User Profiles in SharePoint 2013 (part 1) – User Profile Properties and Subtypes

A user profile consists of a series of attributes that define the profile of a given user known to SharePoint. User profiles effectively give individuals of the system—the users—substance in a SharePoint site by providing more details about a user than his or her username, e-mail address, and display name. A user profile is synonymous with a struct, or method-less class, in programming terms, that holds data in various fields. In fact, in the SharePoint API/Object Model, there exists a class to access user profile properties. In a similar vein, DBA folks would synonymize a user profile with a database record or SQL table.

With the basic principle of a user profile covered, the following sections will explore the various properties and subtypes of a user profile in SharePoint 2013, including organizational profiles and properties, as well as audiences and policy for user profiles.

1. User Profile Properties and Subtypes

SharePoint 2013 looks after user profile management via a dedicated managed service application.

  1. Open Central Administration.
  2. Click the Application Management link.
  3. Click Manage Service Applications in the Service Applications section.
  4. Scroll to the User Profile Service application—do not worry if you do not see one in the list.
  5. SharePoint shows the User Profile Service Admin page.
  6. Click the Manage User Properties link.
  7. You should see a page like that in Figure 1.

Figure 1. User profile properties

In Figure 1, notice the Mapped Attribute column, which shows how a profile property maps to an attribute in Active Directory, or other LDAP directory service, configured as part of User Profile Synchronization. Out of the box, SharePoint provides a default set of user profiles to describe an individual in an organization. Not all profile properties map nicely to Active Directory user attributes, which is why not all properties have a mapping.

Each profile property consists of a type, shown in the Property Type column in Figure 1. The property type indicates the type of value data a user profile instance might contain for the property. For example, the First Name property is a single String type, because first names typically contain alphanumeric characters and most names have a length less than 255 characters (the SharePoint limit for strings). Other property types used by SharePoint include integers, Booleans, date/time, unique identifiers, person, and binary.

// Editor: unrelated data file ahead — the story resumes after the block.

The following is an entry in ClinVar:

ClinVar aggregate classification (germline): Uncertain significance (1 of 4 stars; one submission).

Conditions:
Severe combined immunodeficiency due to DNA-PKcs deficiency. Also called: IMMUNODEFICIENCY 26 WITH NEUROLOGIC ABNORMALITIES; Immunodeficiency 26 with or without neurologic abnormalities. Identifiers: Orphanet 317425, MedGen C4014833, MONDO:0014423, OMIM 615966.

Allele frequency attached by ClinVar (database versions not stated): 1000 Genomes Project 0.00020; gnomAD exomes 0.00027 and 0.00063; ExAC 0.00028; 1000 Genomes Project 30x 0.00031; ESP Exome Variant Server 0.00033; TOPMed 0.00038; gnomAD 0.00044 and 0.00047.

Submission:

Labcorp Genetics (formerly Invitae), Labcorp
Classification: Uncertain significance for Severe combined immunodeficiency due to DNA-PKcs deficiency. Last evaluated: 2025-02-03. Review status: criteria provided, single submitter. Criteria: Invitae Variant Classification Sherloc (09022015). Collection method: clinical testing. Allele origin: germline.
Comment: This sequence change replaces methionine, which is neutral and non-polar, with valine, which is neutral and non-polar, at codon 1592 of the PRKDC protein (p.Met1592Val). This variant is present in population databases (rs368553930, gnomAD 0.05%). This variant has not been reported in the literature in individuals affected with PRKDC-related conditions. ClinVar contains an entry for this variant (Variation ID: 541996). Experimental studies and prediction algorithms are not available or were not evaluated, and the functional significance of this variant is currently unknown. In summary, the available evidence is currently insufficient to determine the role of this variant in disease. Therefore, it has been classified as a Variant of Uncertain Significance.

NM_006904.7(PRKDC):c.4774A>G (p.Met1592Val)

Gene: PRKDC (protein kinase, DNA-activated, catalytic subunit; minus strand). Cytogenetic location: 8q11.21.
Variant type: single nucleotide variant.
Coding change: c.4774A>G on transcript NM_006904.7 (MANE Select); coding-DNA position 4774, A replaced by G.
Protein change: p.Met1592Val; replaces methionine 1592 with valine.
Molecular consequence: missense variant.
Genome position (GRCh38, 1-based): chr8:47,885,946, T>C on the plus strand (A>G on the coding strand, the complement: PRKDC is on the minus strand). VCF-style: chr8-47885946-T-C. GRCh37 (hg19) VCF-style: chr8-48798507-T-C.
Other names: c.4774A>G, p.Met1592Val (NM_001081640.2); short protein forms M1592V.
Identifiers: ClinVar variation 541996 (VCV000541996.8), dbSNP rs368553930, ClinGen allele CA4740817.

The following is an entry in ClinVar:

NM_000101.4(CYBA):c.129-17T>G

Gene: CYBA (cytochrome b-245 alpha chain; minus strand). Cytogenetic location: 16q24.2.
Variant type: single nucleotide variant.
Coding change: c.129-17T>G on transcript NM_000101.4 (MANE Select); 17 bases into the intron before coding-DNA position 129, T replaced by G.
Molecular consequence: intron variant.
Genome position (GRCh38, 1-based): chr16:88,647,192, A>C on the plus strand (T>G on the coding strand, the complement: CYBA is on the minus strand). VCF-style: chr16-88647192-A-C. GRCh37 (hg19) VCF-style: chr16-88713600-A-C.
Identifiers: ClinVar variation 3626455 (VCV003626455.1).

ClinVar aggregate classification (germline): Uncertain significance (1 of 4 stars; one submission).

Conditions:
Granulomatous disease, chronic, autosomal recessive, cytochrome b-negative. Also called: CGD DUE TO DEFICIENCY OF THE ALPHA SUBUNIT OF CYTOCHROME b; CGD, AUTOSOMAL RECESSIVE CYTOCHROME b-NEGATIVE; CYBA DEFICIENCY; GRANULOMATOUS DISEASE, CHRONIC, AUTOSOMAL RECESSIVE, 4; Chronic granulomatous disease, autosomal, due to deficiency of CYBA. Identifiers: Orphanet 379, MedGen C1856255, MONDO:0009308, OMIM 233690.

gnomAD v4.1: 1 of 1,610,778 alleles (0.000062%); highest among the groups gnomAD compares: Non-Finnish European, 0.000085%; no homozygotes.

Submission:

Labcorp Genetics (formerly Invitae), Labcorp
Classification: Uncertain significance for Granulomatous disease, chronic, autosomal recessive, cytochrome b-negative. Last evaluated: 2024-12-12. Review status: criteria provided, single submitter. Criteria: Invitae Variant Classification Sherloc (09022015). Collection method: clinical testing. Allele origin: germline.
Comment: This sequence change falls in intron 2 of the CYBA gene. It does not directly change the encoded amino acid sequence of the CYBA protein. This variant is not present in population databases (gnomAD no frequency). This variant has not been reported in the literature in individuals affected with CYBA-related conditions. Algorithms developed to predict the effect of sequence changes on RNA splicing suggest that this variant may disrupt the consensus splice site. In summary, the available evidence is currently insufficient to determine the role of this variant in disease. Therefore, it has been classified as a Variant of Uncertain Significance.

Now to explore a user profile property—I will start with an easy one: the last name.

  1. Scroll down the page shown in Figure 1 and find the Last Name property.
  2. Hover over the name of the property.
  3. In the drop-down combo box, select Edit.
  4. You should see a page like that in Figure 2.

Figure 2. Editing user profile property settings

The Property Settings page displays a number of sections for editing specific details about the property. Table 1 details the various sections.

Table 1. User Profile Property Settings Page Sections

Section NameDetails
Property SettingsDefines the name, display name, property type, length, and whether the property maps to a term set in the term store
Subtype of ProfileThe subtype that this property associates (more on subtypes in a moment)
UsageThe number of active profiles in the user profile store that have data values in this property—this is important information because SharePoint search only indexes user profile properties that have data; if this value is 0, then this property will not show up in search mapping later
User DescriptionDescription of the property, displayed when users are asked to enter data for the property when editing their profile
PolicyPolicy for the profile property
Edit SettingsThese determine whether users can edit the data in this property or not
Display SettingsThe context of where this property displays
Search SettingsAlias and Index settings for user profile search
Property Mapping for SynchronizationI briefly discussed use of this section and the next section in configuring two-way profile synchronization—this section defines the property mappings to Active Directory and LDAP stores
Add New MappingSection to establish a new mapping to an existing Active Directory or LDAP store connection (configured in User Profile Synchronization)